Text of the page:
For a while all was well, but later the husband moved to another state. He left to search for work according to the story, because Lagos was not providing any jobs for him. She got heavily involved with the church (she go church everyday, so till mi secretly wonder if she deh wid parson, joking, jokes, I am not serious oooooo!), so much that she attends every day of the week, but what is missing from her and the children’s lives is the husband who now lives 8 hours by drive away. When I heard her story, I immediately assessed her misery, although she tried not to show it (most African women will not tell their business so easily to another, even if they are being abuse they will keep quiet). I realized that she had turned her back on her religious beliefs, had abandoned her Egbe, the initiation she did so that she would be able to find her earth husband and have family. In truth this is not what Egbe is so please click on the link above so that you may understand a little about this.
The minute this came, she abandoned all for his beliefs and religious practice. Now she was paying the price, by being unhappy, and even though they were still together in the sense of him calling her his wife and she referring to him as her husband, they lived apart and she was wife in name only, until once or twice per year when they would meet up. I asked my husband to help her, and he insisted that she pay attention to her Egbe by visiting it (her Egbe lives on their grandfather’s compound, he is an Araba which is the High priest of the town, so he has an Orisha village) and taking care of it, serving it with whatever it requires, which really is not much.
I have Egbe and so does my children. Her family member took it up in hand and went to serve her Egbe on her behalf, and low and behold her husband called suddenly and told her to look for a new apartment he was coming home, he even sent the money to rent the apartment, as they do yearly rentals in Nigeria. I was in Africa at the time and she called me, excited that he was finally going to come home. He didn’t. He kept putting it off, and even though she found and paid for the new apartment for the year as required, she never moved in because he never came home. Yet she patiently waits for him, while her Egbe waits for her.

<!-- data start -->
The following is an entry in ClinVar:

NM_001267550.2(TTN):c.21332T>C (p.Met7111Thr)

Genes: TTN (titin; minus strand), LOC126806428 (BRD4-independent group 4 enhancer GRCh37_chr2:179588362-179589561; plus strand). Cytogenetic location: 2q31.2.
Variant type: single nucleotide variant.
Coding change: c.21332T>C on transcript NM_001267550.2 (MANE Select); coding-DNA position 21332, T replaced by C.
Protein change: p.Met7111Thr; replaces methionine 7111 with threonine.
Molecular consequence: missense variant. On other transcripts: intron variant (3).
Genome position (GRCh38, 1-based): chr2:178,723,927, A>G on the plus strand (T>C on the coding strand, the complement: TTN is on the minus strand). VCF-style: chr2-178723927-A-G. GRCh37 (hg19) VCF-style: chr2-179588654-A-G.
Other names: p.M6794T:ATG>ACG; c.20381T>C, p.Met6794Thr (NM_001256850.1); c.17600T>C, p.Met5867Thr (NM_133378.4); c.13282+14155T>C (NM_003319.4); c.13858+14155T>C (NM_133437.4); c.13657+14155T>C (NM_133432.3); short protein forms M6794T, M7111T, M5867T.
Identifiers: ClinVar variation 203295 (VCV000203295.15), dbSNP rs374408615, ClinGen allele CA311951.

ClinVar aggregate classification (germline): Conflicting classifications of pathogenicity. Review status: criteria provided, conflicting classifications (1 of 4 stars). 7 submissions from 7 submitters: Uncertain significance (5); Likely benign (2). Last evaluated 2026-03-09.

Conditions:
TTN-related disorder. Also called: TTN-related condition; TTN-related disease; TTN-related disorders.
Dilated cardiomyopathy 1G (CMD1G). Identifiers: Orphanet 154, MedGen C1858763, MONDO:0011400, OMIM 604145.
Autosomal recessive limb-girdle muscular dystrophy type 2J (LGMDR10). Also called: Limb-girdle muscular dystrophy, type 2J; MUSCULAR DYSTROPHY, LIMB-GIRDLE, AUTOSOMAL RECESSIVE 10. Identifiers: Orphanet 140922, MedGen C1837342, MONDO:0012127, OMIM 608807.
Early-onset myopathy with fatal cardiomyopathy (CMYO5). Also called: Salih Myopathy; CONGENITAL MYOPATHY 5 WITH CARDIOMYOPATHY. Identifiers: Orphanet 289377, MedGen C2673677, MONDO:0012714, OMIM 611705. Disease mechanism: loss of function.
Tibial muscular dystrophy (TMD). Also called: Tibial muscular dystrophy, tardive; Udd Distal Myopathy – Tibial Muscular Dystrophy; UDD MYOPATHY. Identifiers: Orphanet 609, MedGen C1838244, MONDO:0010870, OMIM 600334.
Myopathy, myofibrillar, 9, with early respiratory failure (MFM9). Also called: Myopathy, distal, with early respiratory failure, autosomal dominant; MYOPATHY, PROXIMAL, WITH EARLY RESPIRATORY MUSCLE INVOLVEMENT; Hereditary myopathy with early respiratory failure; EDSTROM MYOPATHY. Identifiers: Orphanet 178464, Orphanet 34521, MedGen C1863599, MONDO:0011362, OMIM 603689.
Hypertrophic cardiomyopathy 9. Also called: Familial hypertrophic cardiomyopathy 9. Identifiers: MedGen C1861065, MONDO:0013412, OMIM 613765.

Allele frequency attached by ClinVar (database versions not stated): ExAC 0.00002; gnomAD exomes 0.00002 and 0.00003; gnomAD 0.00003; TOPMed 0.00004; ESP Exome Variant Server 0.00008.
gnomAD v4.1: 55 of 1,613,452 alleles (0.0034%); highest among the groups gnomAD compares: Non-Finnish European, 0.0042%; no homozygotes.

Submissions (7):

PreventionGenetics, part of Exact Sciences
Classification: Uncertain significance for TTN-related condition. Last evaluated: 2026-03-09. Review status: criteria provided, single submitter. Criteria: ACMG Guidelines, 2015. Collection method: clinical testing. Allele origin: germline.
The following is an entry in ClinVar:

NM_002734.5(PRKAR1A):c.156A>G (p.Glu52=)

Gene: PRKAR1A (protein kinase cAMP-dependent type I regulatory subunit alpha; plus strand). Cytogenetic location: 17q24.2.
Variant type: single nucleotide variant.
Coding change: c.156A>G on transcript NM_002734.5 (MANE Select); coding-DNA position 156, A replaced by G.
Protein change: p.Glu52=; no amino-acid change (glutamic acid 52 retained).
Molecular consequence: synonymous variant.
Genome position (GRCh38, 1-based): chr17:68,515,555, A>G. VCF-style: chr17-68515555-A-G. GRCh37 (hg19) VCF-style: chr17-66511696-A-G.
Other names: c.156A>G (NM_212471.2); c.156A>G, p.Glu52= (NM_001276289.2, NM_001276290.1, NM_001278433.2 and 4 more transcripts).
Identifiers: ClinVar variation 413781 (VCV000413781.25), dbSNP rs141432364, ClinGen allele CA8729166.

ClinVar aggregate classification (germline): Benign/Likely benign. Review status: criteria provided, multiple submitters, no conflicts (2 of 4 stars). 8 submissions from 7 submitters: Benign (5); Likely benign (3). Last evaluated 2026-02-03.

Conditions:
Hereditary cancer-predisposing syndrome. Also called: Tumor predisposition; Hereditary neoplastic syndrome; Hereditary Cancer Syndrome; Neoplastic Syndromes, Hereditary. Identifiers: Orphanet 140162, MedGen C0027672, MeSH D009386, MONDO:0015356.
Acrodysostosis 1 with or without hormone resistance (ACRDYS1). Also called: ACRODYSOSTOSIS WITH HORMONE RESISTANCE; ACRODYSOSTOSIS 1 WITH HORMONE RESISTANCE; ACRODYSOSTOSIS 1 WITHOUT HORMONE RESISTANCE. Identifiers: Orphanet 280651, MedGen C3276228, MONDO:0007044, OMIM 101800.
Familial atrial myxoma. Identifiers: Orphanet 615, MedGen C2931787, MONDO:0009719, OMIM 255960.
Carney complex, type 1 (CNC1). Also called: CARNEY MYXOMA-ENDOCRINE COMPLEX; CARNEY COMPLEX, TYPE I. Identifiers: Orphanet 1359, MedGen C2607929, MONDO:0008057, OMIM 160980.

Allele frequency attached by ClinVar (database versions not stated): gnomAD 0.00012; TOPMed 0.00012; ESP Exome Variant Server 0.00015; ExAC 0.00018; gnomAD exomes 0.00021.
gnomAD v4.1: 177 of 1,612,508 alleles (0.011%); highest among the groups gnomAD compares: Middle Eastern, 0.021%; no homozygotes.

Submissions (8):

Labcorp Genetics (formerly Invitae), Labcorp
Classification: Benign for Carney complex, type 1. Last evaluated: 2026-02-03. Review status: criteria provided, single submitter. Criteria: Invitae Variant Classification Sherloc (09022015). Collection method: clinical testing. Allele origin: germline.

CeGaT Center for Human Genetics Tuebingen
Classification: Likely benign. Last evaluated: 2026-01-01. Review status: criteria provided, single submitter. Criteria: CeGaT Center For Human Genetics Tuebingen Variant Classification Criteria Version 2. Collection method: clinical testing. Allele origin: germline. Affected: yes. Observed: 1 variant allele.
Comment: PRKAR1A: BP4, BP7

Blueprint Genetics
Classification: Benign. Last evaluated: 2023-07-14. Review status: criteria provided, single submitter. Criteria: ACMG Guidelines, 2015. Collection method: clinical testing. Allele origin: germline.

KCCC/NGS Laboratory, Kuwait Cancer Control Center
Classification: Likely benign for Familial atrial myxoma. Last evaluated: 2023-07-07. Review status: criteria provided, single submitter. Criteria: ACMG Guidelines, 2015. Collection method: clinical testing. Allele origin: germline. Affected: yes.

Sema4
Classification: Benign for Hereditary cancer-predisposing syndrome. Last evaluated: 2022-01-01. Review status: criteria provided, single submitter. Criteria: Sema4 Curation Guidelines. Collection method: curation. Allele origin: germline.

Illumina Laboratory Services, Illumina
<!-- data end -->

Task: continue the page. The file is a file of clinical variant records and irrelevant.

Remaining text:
The church is however happy, because she is there everyday attending to its needs. I asked myself, why after her Egbe was served for her which resulted immediately in the husband calling and and promising to come home, why didn’t he. I wondered if the offerring was accepted or not, I was assured that it was. Why didn’t the husband come home ? I answered myself with this, which I am certain is the correct answer. Her Egbe, which is her spiritual mates, her spiritual family, the ones she left in the realm from where she came from, knew that she would not keep with what was done for her, (the sacrifice to Egbe, spirits can see tomorrow). Initiating Egbe as she did, meant that she was spiritually obligated to care for her Egbe and in turn it would guide, protect and support her in this life. Her Egbe would work as her guide through this life. This was a contract she made before she came into being and one she reconfirmed when she arrived here on earth.
By neglecting her spiritual contract after initiation meant that she reneged on her promise and so this was the consequence she had to bare. We all have to follow our path. Some people get involve with religion some people cannot stand the restrictions that religions come with. It all has to do with the person and their beliefs. Regardless of whatever a person feels however, they must follow where they are led. I have often times come to realize however that many people embrace whether religion or tradition because of the wrong reasons. Some of the reasons are Money (the collection plate fi de Christians dem), for the opportunity to develop their gifts, (joining the choir and singing in the church, lol), meeting their spouse, gaining power and more, the terrorists perform jihads fi de 72 virgins dem sey ah wait fi dem inna heaven.